good chrono to get?


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SkaerE
May 31, 2003, 02:54 PM
i want a decent one, for working up good loads in my rifles/handguns.

i know nothing about them.

thanks

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HankB
May 31, 2003, 06:05 PM
Oehler Research makes the best chronographs. Their 35P includes a printer and statistical functions, and - unlike some of the cheapies on the market - is more resistant to false readings from muzzle blast.

Oehler's "Personal Ballistics Laboratory" has more features than you can shake a stick at, and a price to match. :eek:

If for some reason I decided not to go the Oehler route, I'd give Pact a hard look.

ms1200
May 31, 2003, 07:36 PM
i've had an oehler 35p for many years and have been very pleased with it.

whatever you do don't get one that has the brains under the
screens all in one unit

P95Carry
May 31, 2003, 08:27 PM
''Decent''?? .... well that depends on several things maybe. The Oehler mentioned is good I believe but budget factors come in too.

To be honest ... for about $60 .. i think ... forget now .. the Chrony is IMO great value ..... if basic. It has done all I want of it.

I would add tho the two things I do that help keep it in one piece!

1] A dowel trimmed to fit gun muzzle - of about 3 foot long ... is useful for setting up to ensure bullet path is as wanted. Or even bore sight direct if bolt gun.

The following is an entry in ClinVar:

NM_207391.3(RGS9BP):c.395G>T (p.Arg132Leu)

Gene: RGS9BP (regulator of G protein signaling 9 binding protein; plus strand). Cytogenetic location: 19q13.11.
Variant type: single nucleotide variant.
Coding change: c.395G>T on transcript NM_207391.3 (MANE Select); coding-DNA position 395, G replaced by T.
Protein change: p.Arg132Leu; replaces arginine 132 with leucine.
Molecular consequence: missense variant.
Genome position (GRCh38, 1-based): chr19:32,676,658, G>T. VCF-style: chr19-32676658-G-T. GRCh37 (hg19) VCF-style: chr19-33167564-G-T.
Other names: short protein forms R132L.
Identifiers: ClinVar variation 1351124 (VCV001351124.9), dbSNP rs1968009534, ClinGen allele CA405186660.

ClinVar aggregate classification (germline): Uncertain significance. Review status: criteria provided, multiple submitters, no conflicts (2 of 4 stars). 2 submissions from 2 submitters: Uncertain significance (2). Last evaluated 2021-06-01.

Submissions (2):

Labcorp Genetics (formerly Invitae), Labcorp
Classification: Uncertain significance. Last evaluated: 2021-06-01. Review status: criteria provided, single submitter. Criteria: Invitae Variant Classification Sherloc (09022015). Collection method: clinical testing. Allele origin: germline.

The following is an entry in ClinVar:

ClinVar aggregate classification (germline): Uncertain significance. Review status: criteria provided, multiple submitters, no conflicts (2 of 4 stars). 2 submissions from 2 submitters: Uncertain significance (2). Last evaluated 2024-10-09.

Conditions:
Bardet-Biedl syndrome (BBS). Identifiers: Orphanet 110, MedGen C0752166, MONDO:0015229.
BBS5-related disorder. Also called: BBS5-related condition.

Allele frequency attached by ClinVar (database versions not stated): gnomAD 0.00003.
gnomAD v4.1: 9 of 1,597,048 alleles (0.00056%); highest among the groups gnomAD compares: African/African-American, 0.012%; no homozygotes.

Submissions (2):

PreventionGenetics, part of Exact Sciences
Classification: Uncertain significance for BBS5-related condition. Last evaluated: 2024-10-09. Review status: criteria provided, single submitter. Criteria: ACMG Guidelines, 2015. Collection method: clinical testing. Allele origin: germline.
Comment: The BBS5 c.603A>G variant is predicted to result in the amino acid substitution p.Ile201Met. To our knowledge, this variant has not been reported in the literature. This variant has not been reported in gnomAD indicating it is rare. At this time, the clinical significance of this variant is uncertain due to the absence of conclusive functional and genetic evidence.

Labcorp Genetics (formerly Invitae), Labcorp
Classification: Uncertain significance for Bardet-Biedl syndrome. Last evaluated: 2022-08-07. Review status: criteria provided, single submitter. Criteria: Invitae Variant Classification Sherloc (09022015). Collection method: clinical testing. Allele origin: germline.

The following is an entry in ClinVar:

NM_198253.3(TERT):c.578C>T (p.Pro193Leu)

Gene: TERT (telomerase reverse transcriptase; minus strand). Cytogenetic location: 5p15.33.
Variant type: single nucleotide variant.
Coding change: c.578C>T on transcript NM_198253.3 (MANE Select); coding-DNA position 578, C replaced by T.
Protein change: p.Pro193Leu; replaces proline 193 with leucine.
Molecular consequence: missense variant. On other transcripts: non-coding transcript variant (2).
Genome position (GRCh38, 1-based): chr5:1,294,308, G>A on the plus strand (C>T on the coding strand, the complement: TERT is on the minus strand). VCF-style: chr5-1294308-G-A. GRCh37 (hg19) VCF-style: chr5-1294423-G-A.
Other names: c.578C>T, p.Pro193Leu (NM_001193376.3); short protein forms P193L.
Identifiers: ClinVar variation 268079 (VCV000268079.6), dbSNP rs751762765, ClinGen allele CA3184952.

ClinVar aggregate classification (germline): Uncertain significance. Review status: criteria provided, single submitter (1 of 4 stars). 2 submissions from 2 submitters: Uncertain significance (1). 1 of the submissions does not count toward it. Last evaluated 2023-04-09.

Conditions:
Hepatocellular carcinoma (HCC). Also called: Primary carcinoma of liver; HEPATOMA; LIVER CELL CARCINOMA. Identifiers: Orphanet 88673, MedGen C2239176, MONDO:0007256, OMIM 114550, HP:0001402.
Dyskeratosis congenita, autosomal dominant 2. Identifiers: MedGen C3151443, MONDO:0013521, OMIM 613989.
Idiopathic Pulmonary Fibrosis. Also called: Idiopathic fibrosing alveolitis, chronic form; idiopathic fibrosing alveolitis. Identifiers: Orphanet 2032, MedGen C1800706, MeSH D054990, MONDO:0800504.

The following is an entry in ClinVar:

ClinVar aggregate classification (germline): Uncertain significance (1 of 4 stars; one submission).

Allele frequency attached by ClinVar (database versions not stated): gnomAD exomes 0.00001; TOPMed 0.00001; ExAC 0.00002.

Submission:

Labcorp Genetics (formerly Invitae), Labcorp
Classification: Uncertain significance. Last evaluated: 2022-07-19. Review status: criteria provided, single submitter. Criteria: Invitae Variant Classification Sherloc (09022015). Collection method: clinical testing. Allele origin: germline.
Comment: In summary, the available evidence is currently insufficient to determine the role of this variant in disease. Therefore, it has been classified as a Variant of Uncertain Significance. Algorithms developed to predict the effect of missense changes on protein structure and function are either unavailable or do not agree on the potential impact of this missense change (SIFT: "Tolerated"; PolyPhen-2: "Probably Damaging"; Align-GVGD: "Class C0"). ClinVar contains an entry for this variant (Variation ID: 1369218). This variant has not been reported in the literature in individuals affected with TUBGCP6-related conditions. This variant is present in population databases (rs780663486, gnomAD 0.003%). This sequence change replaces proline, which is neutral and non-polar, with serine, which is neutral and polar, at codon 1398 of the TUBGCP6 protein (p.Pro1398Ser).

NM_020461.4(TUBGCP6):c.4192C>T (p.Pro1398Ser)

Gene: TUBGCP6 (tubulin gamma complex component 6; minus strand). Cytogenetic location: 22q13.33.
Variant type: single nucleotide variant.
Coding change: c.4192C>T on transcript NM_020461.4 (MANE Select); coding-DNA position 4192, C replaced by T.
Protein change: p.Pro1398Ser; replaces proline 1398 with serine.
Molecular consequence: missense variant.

2] Almost following on from #1 ... whilst sure that bullet path is safe .... lay sights on something downrange and then when shooting from pre-determined rest position ... aquire that exact target .... no probs.

DougB
June 1, 2003, 03:22 AM
I have a "Shooting Chrony" that I like well enough. It's my second one (the first has been shot up pretty badly by paintball players who don't quite understand how they work - or are very bad shots). One strong recommendation is to get the version with a remote display/control unit. Otherwise you'll find youself at the range trying to read it from your shooting bench using binoculars or a scope (assuming its a public range, and you can't just step closer to read it). Remember, you have to place it a few feet forward of the muzzle, and it has to be in the sun. Also, if you need to reset it, you'll have to wait for a cease fire. The remote display/control unit doesn't cost much more and is well worth it if you plan to use it at a range with other shooters. It connects to the main unit via a telephone wire.

Doug

Gewehr98
June 1, 2003, 10:12 PM
Because there's two kinds of chronograph owners:

1. Those who have shot theirs.

2. Those who will.


;)


(glad I have a Chrony)

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